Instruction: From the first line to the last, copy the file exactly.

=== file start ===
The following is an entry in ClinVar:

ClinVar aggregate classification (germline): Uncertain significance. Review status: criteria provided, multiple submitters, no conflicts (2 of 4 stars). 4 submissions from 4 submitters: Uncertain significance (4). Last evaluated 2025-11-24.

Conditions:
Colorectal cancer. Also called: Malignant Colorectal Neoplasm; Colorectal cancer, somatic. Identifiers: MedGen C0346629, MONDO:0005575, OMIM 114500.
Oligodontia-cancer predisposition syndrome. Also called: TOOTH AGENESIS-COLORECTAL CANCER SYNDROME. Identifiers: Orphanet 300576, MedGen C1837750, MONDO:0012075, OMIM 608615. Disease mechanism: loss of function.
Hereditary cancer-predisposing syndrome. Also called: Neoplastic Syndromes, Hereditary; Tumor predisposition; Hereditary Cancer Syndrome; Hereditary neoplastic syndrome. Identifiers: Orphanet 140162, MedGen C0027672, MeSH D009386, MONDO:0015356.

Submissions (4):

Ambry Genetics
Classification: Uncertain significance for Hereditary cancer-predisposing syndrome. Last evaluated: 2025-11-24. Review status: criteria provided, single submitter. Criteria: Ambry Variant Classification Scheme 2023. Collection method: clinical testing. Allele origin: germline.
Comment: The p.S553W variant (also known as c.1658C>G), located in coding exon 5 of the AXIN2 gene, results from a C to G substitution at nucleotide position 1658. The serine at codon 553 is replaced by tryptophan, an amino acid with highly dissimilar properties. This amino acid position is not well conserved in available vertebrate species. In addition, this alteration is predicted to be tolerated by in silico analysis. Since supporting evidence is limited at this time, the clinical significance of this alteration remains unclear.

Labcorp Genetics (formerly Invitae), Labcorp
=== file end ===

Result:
The following is an entry in ClinVar:

ClinVar aggregate classification (germline): Uncertain significance. Review status: criteria provided, multiple submitters, no conflicts (2 of 4 stars). 4 submissions from 4 submitters: Uncertain significance (4). Last evaluated 2025-11-24.

Conditions:
Colorectal cancer. Also called: Malignant Colorectal Neoplasm; Colorectal cancer, somatic. Identifiers: MedGen C0346629, MONDO:0005575, OMIM 114500.
Oligodontia-cancer predisposition syndrome. Also called: TOOTH AGENESIS-COLORECTAL CANCER SYNDROME. Identifiers: Orphanet 300576, MedGen C1837750, MONDO:0012075, OMIM 608615. Disease mechanism: loss of function.
Hereditary cancer-predisposing syndrome. Also called: Neoplastic Syndromes, Hereditary; Tumor predisposition; Hereditary Cancer Syndrome; Hereditary neoplastic syndrome. Identifiers: Orphanet 140162, MedGen C0027672, MeSH D009386, MONDO:0015356.

Submissions (4):

Ambry Genetics
Classification: Uncertain significance for Hereditary cancer-predisposing syndrome. Last evaluated: 2025-11-24. Review status: criteria provided, single submitter. Criteria: Ambry Variant Classification Scheme 2023. Collection method: clinical testing. Allele origin: germline.
Comment: The p.S553W variant (also known as c.1658C>G), located in coding exon 5 of the AXIN2 gene, results from a C to G substitution at nucleotide position 1658. The serine at codon 553 is replaced by tryptophan, an amino acid with highly dissimilar properties. This amino acid position is not well conserved in available vertebrate species. In addition, this alteration is predicted to be tolerated by in silico analysis. Since supporting evidence is limited at this time, the clinical significance of this alteration remains unclear.

Labcorp Genetics (formerly Invitae), Labcorp